VIRGINIA MAY BE understandably intrigued by a business consortium's offer of a lump-sum $1 billion payment in return for a half-century's control of -- and revenue from -- the Dulles Toll Road. Obviously the state could use the money, not least to pay its share of the planned extension of Metrorail from West Falls Church to Dulles International Airport, a project whose projected cost just for the first phase has leaped. Indeed, the state's appetite for transportation funds is so huge, running into the tens of billions of dollars, and the politically palatable sources for those funds so meager, that some in Richmond may be tempted to grab the $1 billion and ask questions later. That would be regrettable.

Better to ask questions now -- tough ones. Let's start with the consortium: What happens to tolls, now set at 50 to 75 cents? They were just raised, and are scheduled to rise again in 2010. State officials say they would maintain control of the tolls in any deal. But it seems unlikely that the current tolls, which currently yield a reported surplus of about $28.5 million a year for the state, would satisfy investors willing to put up $1 billion. Would the consortium be entitled to a "reasonable" rate of return, as are utilities whose rates are also overseen by the state? If so, one should expect a major increase.

And what if tolls do double or triple? (It's not inconceivable: Tolls on the Dulles Greenway, a privately owned, 14-mile road that extends the Dulles Toll Road from the airport west to Leesburg, range from $1.35 to $2.90 for cars, depending on the time of day and point of exit.) That would hit commuters who work in the Reston-Herndon area near the airport -- home to some of Virginia's biggest companies -- and might also depress the rental market for office space in that area.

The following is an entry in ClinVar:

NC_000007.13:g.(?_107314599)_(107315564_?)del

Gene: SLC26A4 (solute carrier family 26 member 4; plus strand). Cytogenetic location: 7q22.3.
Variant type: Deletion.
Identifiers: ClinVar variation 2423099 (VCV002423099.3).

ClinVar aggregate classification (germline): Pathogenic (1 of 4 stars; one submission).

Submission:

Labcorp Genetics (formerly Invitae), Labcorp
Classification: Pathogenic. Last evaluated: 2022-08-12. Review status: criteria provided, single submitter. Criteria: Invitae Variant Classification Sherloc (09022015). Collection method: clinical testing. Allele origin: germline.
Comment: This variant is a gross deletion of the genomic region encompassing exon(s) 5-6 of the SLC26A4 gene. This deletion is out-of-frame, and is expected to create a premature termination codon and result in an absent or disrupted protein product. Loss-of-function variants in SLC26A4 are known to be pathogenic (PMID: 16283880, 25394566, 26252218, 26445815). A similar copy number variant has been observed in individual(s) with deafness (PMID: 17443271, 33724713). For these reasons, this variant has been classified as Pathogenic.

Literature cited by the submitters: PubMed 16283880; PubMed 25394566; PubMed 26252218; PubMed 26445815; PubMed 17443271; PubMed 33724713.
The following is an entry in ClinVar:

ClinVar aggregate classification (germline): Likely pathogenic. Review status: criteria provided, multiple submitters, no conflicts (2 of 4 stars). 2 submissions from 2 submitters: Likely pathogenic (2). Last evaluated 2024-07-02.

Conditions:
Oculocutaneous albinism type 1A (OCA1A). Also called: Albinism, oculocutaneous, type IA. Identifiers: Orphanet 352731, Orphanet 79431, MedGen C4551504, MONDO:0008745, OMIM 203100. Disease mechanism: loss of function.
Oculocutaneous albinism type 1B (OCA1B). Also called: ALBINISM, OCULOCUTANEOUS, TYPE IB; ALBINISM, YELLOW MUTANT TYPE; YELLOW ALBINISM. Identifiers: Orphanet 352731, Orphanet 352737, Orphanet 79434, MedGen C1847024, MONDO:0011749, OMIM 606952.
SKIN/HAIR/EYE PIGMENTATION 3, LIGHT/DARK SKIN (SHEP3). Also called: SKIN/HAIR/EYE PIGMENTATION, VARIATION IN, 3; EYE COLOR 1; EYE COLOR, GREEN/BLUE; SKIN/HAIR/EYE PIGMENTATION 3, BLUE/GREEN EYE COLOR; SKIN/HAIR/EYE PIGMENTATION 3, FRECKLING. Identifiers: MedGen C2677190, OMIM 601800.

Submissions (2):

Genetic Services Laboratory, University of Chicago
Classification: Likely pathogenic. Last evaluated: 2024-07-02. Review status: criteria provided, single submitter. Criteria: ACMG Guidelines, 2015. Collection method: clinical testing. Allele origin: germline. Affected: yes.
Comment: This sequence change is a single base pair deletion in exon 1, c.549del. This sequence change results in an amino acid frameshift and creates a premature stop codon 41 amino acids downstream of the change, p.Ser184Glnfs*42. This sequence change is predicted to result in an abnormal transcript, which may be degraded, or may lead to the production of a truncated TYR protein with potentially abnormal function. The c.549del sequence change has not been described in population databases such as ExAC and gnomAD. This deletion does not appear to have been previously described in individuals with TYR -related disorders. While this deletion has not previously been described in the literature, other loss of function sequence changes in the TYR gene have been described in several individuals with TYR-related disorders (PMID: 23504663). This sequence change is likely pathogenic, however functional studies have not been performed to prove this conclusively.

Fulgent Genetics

Then there are questions for the state. The Dulles Toll Road is robustly profitable, representing a steady and indefinite source of income. A price tag of $1 billion strikes us as cheap. As Ron Kirby, director of transportation planning for the Metropolitan Washington Council of Governments, put it: "The road is a cash cow. Does Virginia want to sell it or continue to milk it?" Moreover, there was some expectation that the road might become toll-free after 2016, when the bonds that financed it will have been paid off. Is that now off the table?

Also, if the road were leased to the consortium for 50 years, where exactly would the $1 billion be spent? Would there be any guarantee that it would be spent on the Metro extension to Dulles, or even any guarantee that 100 percent of it would stay in Northern Virginia, whose tax dollars already subsidize transportation spending downstate? The consortium says it would maintain and improve the toll road -- fixing intersections, for instance. That's nice, but not very significant. What if, a generation from now, it needs a major widening? What if it suffers a catastrophic event, such as a tornado or hurricane or terrorist attack? Will the consortium, rather than the state, foot the bill for that?

We have no problem with the idea of a transaction that would generate a pile of cash up front for the state, especially if it would secure funding for the planned Metro extension. But the details are key here, and what's important is that the deal makes as much sense for Virginians as it does for any consortium of deep-pocketed investors.